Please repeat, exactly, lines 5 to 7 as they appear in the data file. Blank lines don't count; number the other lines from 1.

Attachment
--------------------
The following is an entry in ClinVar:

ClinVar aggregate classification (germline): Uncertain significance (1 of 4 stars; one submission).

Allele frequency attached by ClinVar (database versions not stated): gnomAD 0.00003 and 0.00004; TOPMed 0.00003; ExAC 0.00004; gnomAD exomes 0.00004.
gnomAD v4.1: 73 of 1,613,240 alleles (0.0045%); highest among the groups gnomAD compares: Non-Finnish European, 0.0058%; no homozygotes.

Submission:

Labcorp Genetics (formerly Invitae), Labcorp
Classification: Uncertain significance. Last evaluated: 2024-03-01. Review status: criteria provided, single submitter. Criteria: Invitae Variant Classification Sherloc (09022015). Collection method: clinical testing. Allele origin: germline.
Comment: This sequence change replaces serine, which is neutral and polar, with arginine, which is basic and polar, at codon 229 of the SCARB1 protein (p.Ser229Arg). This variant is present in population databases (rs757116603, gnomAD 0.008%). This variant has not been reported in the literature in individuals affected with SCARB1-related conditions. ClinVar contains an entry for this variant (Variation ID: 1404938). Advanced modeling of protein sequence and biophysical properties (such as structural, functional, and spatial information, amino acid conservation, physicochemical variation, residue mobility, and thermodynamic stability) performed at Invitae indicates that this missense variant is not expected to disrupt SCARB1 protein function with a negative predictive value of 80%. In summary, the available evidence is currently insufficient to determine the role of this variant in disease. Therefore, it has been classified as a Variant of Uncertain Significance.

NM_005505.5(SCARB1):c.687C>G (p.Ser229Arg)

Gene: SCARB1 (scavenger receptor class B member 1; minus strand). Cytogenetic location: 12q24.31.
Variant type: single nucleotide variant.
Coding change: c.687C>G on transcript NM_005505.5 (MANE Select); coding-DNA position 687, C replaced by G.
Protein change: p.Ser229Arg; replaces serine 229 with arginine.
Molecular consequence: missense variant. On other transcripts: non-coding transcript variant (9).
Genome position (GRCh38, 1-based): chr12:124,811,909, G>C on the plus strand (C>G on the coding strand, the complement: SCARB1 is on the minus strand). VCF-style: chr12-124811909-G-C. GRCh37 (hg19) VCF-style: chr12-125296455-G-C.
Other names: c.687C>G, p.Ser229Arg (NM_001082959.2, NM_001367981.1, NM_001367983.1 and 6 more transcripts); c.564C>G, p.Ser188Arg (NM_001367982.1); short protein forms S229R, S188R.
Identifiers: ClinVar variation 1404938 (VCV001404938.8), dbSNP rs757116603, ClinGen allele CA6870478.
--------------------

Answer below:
Submission:

Labcorp Genetics (formerly Invitae), Labcorp
Classification: Uncertain significance. Last evaluated: 2024-03-01. Review status: criteria provided, single submitter. Criteria: Invitae Variant Classification Sherloc (09022015). Collection method: clinical testing. Allele origin: germline.